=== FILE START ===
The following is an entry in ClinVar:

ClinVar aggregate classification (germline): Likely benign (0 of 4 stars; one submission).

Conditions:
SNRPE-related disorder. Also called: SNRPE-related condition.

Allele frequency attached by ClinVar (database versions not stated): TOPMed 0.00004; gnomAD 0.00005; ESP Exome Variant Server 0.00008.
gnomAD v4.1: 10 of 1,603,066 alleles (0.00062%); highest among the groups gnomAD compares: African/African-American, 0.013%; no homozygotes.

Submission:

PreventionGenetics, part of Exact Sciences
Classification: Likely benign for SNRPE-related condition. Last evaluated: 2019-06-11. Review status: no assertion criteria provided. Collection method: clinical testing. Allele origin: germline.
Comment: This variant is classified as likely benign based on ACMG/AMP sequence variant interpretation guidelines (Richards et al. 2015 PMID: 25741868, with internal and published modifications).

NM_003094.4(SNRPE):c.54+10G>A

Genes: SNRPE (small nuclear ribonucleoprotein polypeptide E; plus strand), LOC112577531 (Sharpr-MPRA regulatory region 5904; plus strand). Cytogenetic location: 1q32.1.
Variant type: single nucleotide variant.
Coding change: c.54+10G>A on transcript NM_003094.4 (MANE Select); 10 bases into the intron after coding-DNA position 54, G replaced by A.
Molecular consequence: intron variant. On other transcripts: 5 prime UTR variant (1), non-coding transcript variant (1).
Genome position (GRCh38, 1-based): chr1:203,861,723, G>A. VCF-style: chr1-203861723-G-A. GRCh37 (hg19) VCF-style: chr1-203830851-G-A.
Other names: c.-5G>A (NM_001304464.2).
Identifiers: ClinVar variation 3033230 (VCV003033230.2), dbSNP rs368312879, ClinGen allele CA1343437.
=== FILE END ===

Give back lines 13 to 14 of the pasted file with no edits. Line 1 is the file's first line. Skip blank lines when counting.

Variant type: single nucleotide variant.
Coding change: c.54+10G>A on transcript NM_003094.4 (MANE Select); 10 bases into the intron after coding-DNA position 54, G replaced by A.